Firing Up Summer With Rueda Verdejo

Courtesy of James Beard Award-winning writer Laura Werlin @cheezelady

It’s Sizzle Time!

Summertime and the grilling is easy. Or it is when you have a few basic tools, the right ingredients, a well-crafted fire, and most importantly, the perfect wine to pour alongside. The last one is easy. It’s called Verdejo. 

This grape, hailing from Rueda in Spain’s Castilla y León region, brings out the very best in grill fare once you have a little background along with a guide to Verdejo’s best ingredient friends. But first, it helps to look back at the homeland of this storied white wine and at Spanish grilling history and terminology. Perhaps surprisingly, these inform what and how we cook our own backyard grill fests to this day. 

Spanish fire roots

The basic elements of fire and water have never converged more than they did when Basque fishermen set sail from Spain. The water was their highway, but their fire-based grilling methods kept them afloat. Fire and fish went well together, and since they had both, they not only sustained themselves, but they also set fire, so to speak, to an entirely new way of cooking in South America, the Caribbean, and ultimately the American south.

In Spain, there are many types of outdoor cooking, and each has its own name. A parrilla is a grill and is the basis of the best-known Spanish grilling get-togethers called a parrilada or barbacoa. Brasa refers to the hot coals over which the parrilla is set, and an asador is a grill restaurant – at least mostly. In Argentina, asador refers to the grill master, and an asado is the event itself. So many terms for an elemental way of cooking! To keep it simple, let’s just say “fire up the grill.” The good news is that the different cooking methods allow for a variety of foods to be made over the fire and with those, a wide choice of Verdejo styles to put with them.  

What you need to know

Verdejo is a white wine with bright acidity, almond and hazelnut notes, lime, grapefruit, melon, and herbs along with a variety of textures ranging from light and bright on the palate to weighty and mouth-filling. This translates to a range of wines that can handle an equal range of flavors. 

Younger brighter so-called joven-style Verdejos love green herbs, leafy salads, Greek salad, vinaigrettes, green vegetables, lime-forward ceviches, and ingredients like capers, tomatoes, and olives. They also like fresh-style cheeses like goat cheese, feta, halloumi, and Mexican panela. For grilling, that translates to lighter fare like basil and lemon-marinated shrimp, grilled halloumi, or panela cheese drizzled with vinaigrette (these cheeses get soft when warmed but never melt), and spices like cumin and salt. Grassy herbs such as basil, mint, oregano, thyme, tarragon, parsley, and cilantro love Verdejo and vice-versa as do tropical and stone fruits. The heat level of peppers should be on the low to medium side – sweet pimentón and a judicious sprinkling of red pepper flakes will work just fine. 

Fuller-bodied Verdejos, so-called lees-aged ones, are the perfect wines to pair with tinned fish (for your pre-grill offering), citrus and herb-spiked grilled chicken, fish, pork, lamb, and grilled vegetables.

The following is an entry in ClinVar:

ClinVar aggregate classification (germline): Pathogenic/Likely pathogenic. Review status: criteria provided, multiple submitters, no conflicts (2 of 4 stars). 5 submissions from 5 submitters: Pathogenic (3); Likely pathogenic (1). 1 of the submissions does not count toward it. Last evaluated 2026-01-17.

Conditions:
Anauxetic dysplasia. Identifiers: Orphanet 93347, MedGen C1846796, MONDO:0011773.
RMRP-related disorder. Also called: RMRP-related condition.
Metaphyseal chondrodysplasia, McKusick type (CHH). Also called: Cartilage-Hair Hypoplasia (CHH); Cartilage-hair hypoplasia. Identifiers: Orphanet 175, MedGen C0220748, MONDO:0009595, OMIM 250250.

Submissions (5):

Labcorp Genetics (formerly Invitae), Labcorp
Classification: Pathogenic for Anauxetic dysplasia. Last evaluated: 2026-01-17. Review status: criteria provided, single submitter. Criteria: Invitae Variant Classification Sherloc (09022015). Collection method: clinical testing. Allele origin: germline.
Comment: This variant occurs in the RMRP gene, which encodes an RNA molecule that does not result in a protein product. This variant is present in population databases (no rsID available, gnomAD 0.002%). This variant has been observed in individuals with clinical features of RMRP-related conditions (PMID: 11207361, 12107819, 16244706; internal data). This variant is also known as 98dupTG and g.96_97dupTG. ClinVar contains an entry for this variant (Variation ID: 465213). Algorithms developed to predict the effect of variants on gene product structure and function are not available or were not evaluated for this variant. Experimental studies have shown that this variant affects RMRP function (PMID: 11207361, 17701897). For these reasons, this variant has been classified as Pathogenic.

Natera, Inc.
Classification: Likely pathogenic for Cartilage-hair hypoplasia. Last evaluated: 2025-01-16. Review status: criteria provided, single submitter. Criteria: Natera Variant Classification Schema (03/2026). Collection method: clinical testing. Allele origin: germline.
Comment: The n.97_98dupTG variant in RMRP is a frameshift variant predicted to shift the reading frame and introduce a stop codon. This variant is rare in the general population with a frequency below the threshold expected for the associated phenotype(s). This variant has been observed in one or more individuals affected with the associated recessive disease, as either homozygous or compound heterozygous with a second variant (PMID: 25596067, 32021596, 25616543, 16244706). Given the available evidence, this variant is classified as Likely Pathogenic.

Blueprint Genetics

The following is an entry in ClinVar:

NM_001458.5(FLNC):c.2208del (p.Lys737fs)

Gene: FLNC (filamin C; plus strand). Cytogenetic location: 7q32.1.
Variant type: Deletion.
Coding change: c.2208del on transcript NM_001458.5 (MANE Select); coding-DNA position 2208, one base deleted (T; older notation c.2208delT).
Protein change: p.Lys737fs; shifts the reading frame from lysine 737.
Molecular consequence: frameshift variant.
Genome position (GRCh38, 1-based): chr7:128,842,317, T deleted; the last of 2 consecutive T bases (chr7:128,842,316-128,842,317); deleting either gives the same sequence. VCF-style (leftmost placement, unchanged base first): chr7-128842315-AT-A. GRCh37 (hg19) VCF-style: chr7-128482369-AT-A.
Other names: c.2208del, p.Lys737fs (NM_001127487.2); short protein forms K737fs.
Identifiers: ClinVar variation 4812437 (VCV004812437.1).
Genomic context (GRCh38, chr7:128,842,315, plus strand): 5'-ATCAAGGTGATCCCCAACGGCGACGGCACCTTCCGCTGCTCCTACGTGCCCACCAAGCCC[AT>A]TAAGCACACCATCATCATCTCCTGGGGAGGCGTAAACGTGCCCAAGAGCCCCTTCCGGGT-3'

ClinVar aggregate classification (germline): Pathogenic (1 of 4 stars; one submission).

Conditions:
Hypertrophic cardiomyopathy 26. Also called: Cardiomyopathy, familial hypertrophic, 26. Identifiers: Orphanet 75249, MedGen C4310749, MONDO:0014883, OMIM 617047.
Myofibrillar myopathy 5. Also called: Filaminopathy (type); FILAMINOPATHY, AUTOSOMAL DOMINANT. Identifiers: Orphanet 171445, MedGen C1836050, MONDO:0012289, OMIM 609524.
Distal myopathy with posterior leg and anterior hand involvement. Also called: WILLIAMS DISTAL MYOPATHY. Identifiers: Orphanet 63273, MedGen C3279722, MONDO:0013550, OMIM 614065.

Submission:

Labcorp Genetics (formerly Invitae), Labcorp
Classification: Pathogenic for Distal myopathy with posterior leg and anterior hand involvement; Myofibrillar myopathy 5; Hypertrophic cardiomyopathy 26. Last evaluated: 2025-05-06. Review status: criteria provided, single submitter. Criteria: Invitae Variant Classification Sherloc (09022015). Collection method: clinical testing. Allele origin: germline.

Complex oak-aged Verdejos sidle up to all these foods but also Indian and Moroccan spices, grilled fatty fish like salmon, Chilean sea bass, and scallops, and the lamb and pork as well. These are heartier and richer flavors, and the oak in the wine, although not overpowering, lends structure, body, and sweet spice flavors that complement these foods.

The newest Verdejo designation, called Gran Vino de Rueda, refers to wines made from grapes grown on vines at least 30 years old. The winemaker can make the wine in any style from joven to oak-aged, but you can be sure the grapes have a soul, and the wines inevitably will too. That’s why every grill party should include at least one of these wines. It’s a bit of a wildcard, but the wine inside? Anything but.

Think of the range of Verdejos like this: subtle > bright > lees > oak > old vine. In other words, young to aged and light to weightier on the palate. In turn, that’s your key to the types of foods, spices, and herbs that go with each style of Verdejo.

Bringing Verdejo and your backyard parillada together

Now that the Verdejo building blocks are spelled out, perfect pairings are just around the corner. Start with this pocket guide to your Verdejo grill-fest and be inspired by the dish suggestions that follow. 

Verdejo and grilling pocket guide

 

The herbs: basil, cilantro, dill, mint, oregano, parsley, tarragon, and thyme. 

All together: think grassy and green.

 

The spices: salt, lemon pepper, cumin, sweet pimentón, red pepper flakes, cinnamon, cayenne, cardamom, curry, and turmeric. 

All together: Think perfumed, citrus-like, light heat, and smoke.

 

The vegetables: all green veggies, eggplant, fennel, yellow and orange beets, romaine lettuce cauliflower, onion, and garlic. 

All together: Think produce aisle and firm enough to grill, and you’re there.

 

The fruits: avocado, tomato, lemon, grapefruit, tropical fruits, green olives, peaches, apricots, and nectarines. 

All together: Think stone and tropical fruit along with more vegetable-like fruits like avocado and tomato.

 

The proteins: chicken, fish, tofu, lamb, pork, veal

All together: Think light-intensity meats

 

The cheeses: goat cheese, young Manchego, queso fresco, halloumi, panela, feta, ricotta, brie, and other soft-ripened cheeses

All together: Think tangy, light, mild, creamy, and buttery

 

The condiments: mustard, white and rice vinegars, olive oil, hot sauce (mild to medium heat), green Thai curry paste, harissa paste or sauce

All together: Go for tangy, “high-note,” condiments and mild to medium spice levels

Dishing it out

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